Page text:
Private Independent school from PK through 12th grade.

The best colleges and universities know us well.

The college admission process is a daunting one. Understanding such, the counseling program at Hammond School is a personalized and supportive one, designed to help individuals navigate the complexities involved in the search and application process.

It is our hope that the information contained within Hammond's College Counseling webpages will demystify the process, allowing students and their families to concentrate more on finding a good match and less on the frustrations involved in understanding just how this creature called "college admissions" works.

We are excited about working with students during this time in their lives. Upper School students (and their parents) are encouraged to visit this page and its links often especially during their junior and senior years.

The Office of College Counseling is located in the Upper School office suite in the Manning Building at center of Hammond's Upper School Campus.

Office hours are from 8:00-4:00.

College Admissions Year-By-Year Planning

The College Admissions program at Hammond is structured to include grades 9-12. Although the program is intense for juniors and seniors, it is important to encourage all students to start thinking about life after Hammond. The process begins with freshmen and sophomores, who are instructed about course planning, time management, and extracurricular activities. This evolves into a more structured and comprehensive program during the junior and senior year. This is strategically planned to slowly ease students into the process, to keep students interested, and most importantly to help eliminate the stress and pressure. The goal is always to find a college or university that matches a student's interests, goals, and academic needs.

List of 4 items.

  • Ninth Grade

    The goal of every freshman at Hammond School should be to become fully engaged in the life of Hammond School. The freshman year should be one of discovery and development. As such, freshmen are encouraged to take an active role in the life of the school and to take advantage of the opportunities Hammond offers for development in mind, body, and spirit.

    The following are keys to freshman success. The mastery of these simple habits for success will ultimately allow students to move through the college search and admission process with as many options open as possible:

    • Enroll in challenging academic courses and do well in those courses.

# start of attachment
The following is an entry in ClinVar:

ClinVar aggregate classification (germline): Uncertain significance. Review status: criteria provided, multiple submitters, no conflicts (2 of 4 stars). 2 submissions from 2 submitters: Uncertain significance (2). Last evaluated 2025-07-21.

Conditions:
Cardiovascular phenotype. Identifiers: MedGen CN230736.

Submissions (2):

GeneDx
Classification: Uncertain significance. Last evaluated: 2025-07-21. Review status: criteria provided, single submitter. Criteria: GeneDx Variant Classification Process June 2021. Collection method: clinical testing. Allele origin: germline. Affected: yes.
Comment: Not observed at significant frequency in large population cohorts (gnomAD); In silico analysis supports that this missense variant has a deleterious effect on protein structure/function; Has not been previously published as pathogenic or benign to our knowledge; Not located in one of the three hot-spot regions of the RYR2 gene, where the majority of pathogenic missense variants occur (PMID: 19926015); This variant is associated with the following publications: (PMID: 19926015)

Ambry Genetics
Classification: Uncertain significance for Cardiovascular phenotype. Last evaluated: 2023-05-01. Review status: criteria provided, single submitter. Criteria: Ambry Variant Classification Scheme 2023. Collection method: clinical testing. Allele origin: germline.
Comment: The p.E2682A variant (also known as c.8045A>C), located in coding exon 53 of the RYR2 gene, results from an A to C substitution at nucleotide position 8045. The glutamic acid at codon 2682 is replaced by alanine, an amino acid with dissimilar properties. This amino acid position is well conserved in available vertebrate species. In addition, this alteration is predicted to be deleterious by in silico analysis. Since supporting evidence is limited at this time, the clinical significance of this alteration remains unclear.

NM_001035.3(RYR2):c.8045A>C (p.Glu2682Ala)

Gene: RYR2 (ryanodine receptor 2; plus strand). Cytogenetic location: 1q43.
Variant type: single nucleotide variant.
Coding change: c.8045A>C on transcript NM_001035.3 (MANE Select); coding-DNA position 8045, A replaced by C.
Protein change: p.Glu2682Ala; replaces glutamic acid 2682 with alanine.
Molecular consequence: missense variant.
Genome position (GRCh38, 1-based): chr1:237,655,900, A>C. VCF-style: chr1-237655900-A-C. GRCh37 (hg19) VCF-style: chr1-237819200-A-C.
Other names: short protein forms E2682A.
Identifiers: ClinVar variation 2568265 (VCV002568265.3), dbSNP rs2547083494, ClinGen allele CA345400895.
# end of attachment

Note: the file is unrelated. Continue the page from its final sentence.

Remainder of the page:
• READ, READ, READ and take advantage of the writing opportunities you have in various courses. The SAT emphasizes critical reading and has a new writing section.
    • Develop and refine study habits and academic discipline that will be critical for future success. Practice good study skills, time management, and organization.
    • Use an assignment book
    • Review nightly material covered in class (even when no homework has been assigned)
    • Schedule work and study time
    • Organize your study materials (notes, handouts, etc)
    • Stretch physically through the extensive athletic and physical conditioning programs available to Hammond students.
    • Get involved outside the classroom. Actively explore the wide array of visual and performing arts offered as electives and as extra-curricular options.
    • Discover new interests and develop hidden talents by sampling clubs, taking part in student government, and supporting service projects by volunteering.
    • Get to know your teachers. Let them get to know you. 
    Remember:
    At first you make your habits. Then your habits make you.
    Nothing could be more true of the habits you make during your first year in Hammond Upper School.
  • Tenth Grade

    By the time students become sophomores at Hammond School, they should have successfully maneuvered the transition into Upper School. Sophomores should be ready to focus on enhancing their academic opportunities, accepting responsibility for personal academic success, and seeking opportunities for involvement in the larger life of the school through extra-curricular activities.

    Ideally, a sophomore should be completely engaged in the life of Hammond Upper School and should be spending significant amounts of time investing in a Hammond education both inside and outside the traditional classroom environment. As a part of that engagement, a sophomore should continue to pursue the habits for success honed during the freshman experience: